July 12: Sunoco pays for water | EPA, DOT cuts | Augmented reality in parks

Sunoco will pay for public water for about 30 Chester County homes affected by the Mariner East 2 pipeline drilling, StateImpact PA’s Jon Hurdle reports. The company committed to supply residents who reported loss of water pressure or cloudy water with bottled water, extra filtration systems, or local hotel accomodations. A Sunoco spokesman says the company expects the water impacts to be temporary.

In federal funding news, the House released a spending bill Tuesday that would cut the EPA budget by $528 million next year, significantly less than the Trump’s proposed $2.6 billion cut, the Hill reports.  Meanwhile, the House Appropriations subcommittee on transportation, housing and urban development approved legislation Tuesday that would cut DOT funding by $646 million.

When augmented reality (AR) collides with public parks: Should municipalities require permits for appmakers that send swarms of visitors to parks? Forbes looks into the “delicate balance between liberty and public interest,” exploring AR apps’ publicly-available location-based information compared to organized protests or festivals and publishers like Yelp that list spots in a guidebook.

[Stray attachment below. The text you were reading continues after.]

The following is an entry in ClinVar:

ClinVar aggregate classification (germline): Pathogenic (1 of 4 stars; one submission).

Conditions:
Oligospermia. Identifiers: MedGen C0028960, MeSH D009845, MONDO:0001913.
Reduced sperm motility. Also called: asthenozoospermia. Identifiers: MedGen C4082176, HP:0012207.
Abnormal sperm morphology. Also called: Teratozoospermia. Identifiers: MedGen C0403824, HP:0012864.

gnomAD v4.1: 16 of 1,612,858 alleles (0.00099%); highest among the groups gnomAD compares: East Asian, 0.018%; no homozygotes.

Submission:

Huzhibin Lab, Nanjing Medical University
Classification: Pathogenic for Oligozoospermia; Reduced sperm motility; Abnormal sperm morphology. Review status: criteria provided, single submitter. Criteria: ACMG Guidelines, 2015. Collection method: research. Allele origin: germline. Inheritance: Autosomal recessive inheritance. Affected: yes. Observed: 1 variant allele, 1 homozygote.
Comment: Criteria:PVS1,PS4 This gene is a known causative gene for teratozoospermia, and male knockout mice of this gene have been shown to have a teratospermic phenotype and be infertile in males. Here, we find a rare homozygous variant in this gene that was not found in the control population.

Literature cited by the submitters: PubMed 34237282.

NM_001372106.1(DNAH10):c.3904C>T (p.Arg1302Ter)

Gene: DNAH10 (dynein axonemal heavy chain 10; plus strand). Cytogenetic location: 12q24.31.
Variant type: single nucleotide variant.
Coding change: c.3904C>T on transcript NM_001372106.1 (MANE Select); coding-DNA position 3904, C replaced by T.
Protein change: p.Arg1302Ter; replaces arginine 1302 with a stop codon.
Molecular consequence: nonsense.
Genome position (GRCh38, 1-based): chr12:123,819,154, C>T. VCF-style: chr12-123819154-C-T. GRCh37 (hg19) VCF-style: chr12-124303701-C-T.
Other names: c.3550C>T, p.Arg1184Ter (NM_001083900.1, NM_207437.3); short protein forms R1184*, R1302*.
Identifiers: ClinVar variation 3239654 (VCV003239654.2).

The Commerce Department’s National Oceanic and Atmospheric Administration (NOAA) has affirmed New Jersey’s summer flounder fishing size, catch limits, and season, WHYY’s Justin Auciello reports. The state DEP had contested NOAA’s attempt to set new quota limits to prevent overfishing several months ago, questioning the rule methodology and arguing that the quota would “effectively cripple” New Jersey’s fishing industry.

Next up for the 30th Street Station District Plan, Amtrak will seek public input at its 30th Street Station Plaza open house presentation today from 4:30pm to 7:00pm. The passenger-rail operator wants to “make sure that Station Plaza not only functions from a transportation sense, but would become the next great civic space for Philadelphia,” Amtrak’s Natalie Shieh tells the Inquirer’s Jacob Adelman.

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